Dec 16

Trade Of Gee Won’t Happen Soon

Speaking today at the Mets’ holiday party, GM Sandy Alderson said not to look for anything involving Dillon Gee soon.

“I’d say activity will pick up significantly in January across the board,’’ Alderson said. “That’s probably the likely time frame for us as well.’’

Given that, don’t be surprised if he’s with the team in Port St. Lucie. I wouldn’t even be shocked to see him on the Opening Day roster.

A lifetime 40-34 pitcher with a $5 million contract, and with the Mets making it clear they want to trade him ahead of Jon Niese and Bartolo Colon, his value isn’t that high. And, with the free-agent market still heavy, teams will look there before trading.

Alderson said the Mets are unlikely to bid on South Korean shortstop Jung-Ho Kang, which means there’s a high probability of Opening Day job going to Wilmer Flores.

Nov 30

Mets’ Trade Options Limited

The Winter Meetings begin a week from today, but the Mets’ time in San Diego figures to be uneventful because they only have one commodity to spend – and saying that is a stretch.

It is fashionable to say the Mets have lot of young pitching and they do, but they aren’t willing to trade Matt Harvey, Zack Wheeler, Jacob deGrom and Noah Syndergaard. You can appreciate them reluctant to trade any of these foundation building blocks.

GEE: Trying to move him.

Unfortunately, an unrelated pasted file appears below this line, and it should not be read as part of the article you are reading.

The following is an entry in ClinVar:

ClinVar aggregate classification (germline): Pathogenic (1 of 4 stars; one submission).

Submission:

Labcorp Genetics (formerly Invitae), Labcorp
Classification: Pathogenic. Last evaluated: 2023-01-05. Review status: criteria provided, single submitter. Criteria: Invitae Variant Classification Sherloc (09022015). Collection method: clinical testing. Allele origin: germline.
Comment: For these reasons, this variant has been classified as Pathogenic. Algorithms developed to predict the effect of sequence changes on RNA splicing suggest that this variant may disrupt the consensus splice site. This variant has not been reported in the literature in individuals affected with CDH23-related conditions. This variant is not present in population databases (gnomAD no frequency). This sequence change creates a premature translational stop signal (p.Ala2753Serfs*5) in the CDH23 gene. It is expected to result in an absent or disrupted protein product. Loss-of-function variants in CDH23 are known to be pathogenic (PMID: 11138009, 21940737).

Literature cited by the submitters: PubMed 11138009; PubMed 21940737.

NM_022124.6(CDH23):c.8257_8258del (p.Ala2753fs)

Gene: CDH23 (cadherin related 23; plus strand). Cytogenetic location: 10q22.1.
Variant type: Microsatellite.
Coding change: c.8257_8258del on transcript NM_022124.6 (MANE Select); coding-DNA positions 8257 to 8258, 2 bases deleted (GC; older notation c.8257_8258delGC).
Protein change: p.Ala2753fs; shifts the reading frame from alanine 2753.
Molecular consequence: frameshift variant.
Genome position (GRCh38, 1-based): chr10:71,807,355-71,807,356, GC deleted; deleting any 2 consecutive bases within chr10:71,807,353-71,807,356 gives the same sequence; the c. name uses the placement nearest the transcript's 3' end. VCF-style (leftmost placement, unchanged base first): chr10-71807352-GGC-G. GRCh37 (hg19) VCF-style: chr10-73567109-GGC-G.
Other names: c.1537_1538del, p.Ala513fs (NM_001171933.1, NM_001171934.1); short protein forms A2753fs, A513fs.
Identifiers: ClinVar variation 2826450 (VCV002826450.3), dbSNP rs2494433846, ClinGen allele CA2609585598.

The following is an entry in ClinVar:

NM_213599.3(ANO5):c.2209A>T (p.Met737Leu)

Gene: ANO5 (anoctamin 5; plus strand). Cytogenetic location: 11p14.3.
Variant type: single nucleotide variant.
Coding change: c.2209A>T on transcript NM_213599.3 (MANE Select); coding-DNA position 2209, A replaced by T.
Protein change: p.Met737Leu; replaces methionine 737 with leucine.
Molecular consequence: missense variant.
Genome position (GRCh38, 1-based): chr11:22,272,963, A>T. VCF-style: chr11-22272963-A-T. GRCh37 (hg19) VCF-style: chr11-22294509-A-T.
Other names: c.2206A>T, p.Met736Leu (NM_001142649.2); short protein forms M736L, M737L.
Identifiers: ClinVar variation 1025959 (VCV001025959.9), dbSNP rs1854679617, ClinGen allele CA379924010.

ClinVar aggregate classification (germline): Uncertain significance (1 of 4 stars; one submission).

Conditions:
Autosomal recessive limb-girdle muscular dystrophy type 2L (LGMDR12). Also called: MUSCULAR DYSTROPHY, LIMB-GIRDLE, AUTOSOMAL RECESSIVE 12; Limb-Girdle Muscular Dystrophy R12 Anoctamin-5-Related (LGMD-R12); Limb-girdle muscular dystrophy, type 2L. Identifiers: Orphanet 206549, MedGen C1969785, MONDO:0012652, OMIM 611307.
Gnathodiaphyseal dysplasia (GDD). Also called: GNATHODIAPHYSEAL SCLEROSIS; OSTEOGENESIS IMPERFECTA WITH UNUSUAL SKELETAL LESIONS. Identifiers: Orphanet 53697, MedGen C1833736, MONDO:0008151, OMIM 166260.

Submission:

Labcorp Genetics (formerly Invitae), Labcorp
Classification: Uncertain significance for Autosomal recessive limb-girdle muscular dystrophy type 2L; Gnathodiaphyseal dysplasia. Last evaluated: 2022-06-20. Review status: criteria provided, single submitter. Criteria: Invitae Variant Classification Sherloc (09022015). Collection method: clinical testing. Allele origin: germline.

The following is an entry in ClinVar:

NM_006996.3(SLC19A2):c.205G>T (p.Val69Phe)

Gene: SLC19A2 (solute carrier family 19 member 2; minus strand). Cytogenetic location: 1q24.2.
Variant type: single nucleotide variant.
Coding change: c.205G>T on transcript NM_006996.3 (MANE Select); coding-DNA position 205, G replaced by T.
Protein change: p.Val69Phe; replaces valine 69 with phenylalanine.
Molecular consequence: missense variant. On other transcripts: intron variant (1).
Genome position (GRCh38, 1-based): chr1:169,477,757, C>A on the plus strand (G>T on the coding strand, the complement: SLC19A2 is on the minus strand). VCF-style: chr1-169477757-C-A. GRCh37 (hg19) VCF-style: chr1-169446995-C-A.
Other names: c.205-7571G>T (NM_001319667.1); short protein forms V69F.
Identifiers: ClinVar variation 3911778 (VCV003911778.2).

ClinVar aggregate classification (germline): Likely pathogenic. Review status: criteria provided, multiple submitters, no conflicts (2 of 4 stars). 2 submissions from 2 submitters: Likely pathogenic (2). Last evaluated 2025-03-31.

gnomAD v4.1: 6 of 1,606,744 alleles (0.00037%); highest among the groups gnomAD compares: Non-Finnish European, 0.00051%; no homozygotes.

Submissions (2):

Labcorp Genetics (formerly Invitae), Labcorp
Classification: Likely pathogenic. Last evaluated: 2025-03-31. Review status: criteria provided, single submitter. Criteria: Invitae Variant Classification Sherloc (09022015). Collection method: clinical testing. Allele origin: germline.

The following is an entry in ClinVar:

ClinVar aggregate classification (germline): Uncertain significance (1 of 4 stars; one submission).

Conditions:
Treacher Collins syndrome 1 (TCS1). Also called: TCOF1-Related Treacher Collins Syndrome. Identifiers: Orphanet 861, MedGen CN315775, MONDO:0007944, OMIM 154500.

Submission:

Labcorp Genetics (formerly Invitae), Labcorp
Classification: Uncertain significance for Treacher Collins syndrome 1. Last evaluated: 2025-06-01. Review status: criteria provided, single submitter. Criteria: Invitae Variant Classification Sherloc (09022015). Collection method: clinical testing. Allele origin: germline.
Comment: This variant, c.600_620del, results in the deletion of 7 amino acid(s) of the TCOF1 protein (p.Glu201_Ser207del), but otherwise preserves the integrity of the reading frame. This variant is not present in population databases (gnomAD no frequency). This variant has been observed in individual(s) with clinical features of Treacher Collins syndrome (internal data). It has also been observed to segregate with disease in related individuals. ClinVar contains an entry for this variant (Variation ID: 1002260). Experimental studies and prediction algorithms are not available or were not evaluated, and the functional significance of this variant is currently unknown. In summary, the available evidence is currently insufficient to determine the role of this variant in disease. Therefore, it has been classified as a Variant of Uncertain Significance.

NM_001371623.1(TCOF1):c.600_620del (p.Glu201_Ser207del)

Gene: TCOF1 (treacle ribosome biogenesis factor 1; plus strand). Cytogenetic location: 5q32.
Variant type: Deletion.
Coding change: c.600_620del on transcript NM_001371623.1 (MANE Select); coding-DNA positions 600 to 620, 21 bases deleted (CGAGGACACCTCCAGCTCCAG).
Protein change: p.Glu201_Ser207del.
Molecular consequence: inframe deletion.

GEE: Trying to move him.

But, the Mets are more than willing to trade Dillon Gee, Bartolo Colon and Jon Niese. The common denominators are they are at the back of the Mets’ rotation and make the most money.

Another common thread is none are expected to bring much in return, which means don’t anticipate anything happening. At least, anything of significance.

Two will be the Opening Day rotation because Syndergaard won’t be brought up prior to June to preserve his Super Two status. Bet on it being Niese and Colon, with Gee possibly going to the bullpen in long relief.

However, at $5 million, that’s steep for the bullpen, and more so for the minor leagues.

With other options, both of the trade and free-agent variety available in the market, teams could shy from Niese ($36.5 million over four years if both options are picked up) and Colon ($11 million).

Niese’s contract, injury history and mediocrity make him especially hard to trade.

If the Mets move any of the three, it might be more likely to happen at the trade deadline.

 

Sep 16

Colon Was Good Investment

Bartolo Colon gets the ball tonight for the Mets against Miami, and honestly I’m surprised he’s still here. I thought they would have dealt him at the end of July or August.

But, he’s still pitching and leads the team with 13 victories, and if he gets two more starts after tonight could finish with 200 innings. The latter number, more than the wins, is why the Mets signed him.

With Matt Harvey out, the Mets needed an innings eater, which defines a healthy Colon in his career. Seven times in 17 seasons he’s thrown over 200 innings; three more times, including this year, he’s worked over 180 innings. He’s given the Mets at least seven innings in 17 starts and given up three or fewer runs in 19.